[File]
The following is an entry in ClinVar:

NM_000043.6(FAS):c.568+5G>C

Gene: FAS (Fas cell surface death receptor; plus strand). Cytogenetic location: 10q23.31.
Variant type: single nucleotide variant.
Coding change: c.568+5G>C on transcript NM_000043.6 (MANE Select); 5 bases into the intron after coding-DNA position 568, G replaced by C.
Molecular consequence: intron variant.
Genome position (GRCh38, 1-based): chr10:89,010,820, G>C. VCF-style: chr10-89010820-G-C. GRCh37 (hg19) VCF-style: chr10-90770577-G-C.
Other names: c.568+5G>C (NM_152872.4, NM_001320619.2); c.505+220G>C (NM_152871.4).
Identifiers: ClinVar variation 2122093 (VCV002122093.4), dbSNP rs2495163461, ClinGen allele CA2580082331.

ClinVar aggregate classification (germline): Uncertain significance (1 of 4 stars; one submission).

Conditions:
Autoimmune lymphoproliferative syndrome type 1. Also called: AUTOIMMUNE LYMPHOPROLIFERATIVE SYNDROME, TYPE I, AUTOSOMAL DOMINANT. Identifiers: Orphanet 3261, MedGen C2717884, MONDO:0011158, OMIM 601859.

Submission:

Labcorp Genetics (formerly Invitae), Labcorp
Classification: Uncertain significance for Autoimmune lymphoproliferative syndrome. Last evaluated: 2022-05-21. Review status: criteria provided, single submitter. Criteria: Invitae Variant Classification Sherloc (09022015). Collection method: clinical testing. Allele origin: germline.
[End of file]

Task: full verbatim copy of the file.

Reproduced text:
The following is an entry in ClinVar:

NM_000043.6(FAS):c.568+5G>C

Gene: FAS (Fas cell surface death receptor; plus strand). Cytogenetic location: 10q23.31.
Variant type: single nucleotide variant.
Coding change: c.568+5G>C on transcript NM_000043.6 (MANE Select); 5 bases into the intron after coding-DNA position 568, G replaced by C.
Molecular consequence: intron variant.
Genome position (GRCh38, 1-based): chr10:89,010,820, G>C. VCF-style: chr10-89010820-G-C. GRCh37 (hg19) VCF-style: chr10-90770577-G-C.
Other names: c.568+5G>C (NM_152872.4, NM_001320619.2); c.505+220G>C (NM_152871.4).
Identifiers: ClinVar variation 2122093 (VCV002122093.4), dbSNP rs2495163461, ClinGen allele CA2580082331.

ClinVar aggregate classification (germline): Uncertain significance (1 of 4 stars; one submission).

Conditions:
Autoimmune lymphoproliferative syndrome type 1. Also called: AUTOIMMUNE LYMPHOPROLIFERATIVE SYNDROME, TYPE I, AUTOSOMAL DOMINANT. Identifiers: Orphanet 3261, MedGen C2717884, MONDO:0011158, OMIM 601859.

Submission:

Labcorp Genetics (formerly Invitae), Labcorp
Classification: Uncertain significance for Autoimmune lymphoproliferative syndrome. Last evaluated: 2022-05-21. Review status: criteria provided, single submitter. Criteria: Invitae Variant Classification Sherloc (09022015). Collection method: clinical testing. Allele origin: germline.